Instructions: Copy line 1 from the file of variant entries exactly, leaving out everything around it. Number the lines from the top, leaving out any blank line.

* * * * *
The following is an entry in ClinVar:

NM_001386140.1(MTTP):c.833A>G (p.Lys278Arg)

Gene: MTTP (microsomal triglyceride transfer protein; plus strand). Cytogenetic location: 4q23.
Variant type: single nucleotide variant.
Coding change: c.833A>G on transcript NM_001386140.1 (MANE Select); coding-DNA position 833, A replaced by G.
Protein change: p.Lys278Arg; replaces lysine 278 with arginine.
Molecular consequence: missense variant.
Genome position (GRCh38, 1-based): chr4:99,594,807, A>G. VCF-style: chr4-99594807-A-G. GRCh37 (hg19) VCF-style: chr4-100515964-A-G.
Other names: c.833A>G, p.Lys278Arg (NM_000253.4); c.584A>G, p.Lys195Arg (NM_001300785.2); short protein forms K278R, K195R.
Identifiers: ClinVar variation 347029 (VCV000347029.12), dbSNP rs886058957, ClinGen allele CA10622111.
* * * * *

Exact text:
The following is an entry in ClinVar: